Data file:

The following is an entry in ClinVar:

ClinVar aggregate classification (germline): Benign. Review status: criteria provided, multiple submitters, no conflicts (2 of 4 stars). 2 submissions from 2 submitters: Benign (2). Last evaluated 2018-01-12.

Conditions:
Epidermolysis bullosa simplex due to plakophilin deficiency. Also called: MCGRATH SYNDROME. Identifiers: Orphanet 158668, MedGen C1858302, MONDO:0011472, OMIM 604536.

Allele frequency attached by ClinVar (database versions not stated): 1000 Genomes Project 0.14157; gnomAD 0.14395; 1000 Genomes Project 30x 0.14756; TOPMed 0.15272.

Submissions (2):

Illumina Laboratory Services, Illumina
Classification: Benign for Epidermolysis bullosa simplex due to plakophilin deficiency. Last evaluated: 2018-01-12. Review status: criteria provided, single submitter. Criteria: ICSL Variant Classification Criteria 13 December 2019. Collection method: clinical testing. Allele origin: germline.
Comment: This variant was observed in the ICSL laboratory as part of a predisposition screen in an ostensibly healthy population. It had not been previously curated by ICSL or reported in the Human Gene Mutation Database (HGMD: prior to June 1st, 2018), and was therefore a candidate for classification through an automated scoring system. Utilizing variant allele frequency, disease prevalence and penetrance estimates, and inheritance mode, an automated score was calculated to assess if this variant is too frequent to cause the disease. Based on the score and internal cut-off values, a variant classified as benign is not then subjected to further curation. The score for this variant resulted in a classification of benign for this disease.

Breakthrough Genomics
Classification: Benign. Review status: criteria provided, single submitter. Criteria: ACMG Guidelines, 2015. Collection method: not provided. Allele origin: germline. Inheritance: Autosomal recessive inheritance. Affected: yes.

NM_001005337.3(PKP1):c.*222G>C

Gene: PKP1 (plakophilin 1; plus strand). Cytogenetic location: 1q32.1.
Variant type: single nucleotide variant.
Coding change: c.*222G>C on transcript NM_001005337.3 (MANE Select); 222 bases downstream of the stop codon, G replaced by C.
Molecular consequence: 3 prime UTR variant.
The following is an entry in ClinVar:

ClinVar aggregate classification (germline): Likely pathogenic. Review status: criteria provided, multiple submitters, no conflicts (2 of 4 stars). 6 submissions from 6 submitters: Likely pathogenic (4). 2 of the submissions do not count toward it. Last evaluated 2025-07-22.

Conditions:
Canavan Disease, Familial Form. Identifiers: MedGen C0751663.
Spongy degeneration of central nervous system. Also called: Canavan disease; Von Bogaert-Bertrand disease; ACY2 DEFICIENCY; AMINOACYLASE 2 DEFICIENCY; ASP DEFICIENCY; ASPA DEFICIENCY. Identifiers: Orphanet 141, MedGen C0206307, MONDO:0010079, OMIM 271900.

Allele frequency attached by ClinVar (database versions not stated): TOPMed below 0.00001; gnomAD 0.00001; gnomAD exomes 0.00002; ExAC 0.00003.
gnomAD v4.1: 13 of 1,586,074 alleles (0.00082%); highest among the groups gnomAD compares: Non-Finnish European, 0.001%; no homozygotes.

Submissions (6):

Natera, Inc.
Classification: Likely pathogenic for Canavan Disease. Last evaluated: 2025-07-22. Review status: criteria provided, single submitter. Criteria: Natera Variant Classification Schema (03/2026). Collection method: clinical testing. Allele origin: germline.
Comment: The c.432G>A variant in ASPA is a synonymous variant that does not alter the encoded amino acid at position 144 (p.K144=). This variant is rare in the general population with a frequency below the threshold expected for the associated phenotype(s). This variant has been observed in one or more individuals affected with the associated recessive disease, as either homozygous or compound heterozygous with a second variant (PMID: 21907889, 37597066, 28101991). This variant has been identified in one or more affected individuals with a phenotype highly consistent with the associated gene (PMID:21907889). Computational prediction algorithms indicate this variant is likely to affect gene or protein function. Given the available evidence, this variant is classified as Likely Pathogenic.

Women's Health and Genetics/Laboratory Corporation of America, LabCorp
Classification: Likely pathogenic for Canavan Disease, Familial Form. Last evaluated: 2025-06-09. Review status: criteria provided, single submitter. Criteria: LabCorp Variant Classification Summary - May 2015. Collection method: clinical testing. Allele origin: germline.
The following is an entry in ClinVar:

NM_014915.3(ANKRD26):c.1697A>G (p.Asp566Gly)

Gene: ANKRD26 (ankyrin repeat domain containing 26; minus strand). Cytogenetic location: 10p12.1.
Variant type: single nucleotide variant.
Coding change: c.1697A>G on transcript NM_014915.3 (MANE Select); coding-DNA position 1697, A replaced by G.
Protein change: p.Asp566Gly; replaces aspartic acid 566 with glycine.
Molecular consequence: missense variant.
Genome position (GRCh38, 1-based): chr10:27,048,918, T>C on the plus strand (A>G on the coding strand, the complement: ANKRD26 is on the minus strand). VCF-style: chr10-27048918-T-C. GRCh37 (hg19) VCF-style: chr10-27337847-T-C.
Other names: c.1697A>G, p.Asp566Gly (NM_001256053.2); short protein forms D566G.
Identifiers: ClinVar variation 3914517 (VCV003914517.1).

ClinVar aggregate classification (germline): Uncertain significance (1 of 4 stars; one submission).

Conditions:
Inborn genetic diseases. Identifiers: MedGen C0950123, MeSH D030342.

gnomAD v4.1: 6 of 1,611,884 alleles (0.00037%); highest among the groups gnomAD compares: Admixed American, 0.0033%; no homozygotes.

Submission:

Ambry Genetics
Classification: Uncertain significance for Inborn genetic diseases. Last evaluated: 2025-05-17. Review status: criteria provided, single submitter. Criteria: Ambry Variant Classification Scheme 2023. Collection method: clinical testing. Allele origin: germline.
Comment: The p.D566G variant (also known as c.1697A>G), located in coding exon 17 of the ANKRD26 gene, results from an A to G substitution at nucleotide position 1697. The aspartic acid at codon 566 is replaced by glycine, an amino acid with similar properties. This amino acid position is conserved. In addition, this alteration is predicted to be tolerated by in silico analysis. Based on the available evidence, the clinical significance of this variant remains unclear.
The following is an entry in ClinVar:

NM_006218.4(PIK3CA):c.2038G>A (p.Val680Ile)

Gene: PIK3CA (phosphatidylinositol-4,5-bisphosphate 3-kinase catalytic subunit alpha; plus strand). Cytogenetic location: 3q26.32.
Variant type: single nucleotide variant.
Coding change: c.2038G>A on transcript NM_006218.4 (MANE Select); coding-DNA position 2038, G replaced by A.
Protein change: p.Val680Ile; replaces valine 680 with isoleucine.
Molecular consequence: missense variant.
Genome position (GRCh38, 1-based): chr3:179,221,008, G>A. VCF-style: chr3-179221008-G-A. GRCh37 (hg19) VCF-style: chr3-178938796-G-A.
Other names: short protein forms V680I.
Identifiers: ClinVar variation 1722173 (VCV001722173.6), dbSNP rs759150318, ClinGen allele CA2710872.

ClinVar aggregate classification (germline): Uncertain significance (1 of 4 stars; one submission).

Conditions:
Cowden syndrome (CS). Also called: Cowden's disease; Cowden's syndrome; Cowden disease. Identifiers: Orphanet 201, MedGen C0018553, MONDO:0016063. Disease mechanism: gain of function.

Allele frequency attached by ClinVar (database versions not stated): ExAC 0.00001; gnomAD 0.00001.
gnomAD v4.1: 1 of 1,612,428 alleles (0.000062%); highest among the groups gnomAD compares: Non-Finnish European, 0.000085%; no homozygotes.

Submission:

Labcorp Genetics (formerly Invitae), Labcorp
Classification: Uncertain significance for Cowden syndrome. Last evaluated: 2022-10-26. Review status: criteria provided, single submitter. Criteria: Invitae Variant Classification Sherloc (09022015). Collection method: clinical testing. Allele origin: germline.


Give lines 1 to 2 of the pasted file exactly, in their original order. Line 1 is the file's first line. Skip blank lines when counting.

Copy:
The following is an entry in ClinVar:

ClinVar aggregate classification (germline): Benign. Review status: criteria provided, multiple submitters, no conflicts (2 of 4 stars). 2 submissions from 2 submitters: Benign (2). Last evaluated 2018-01-12.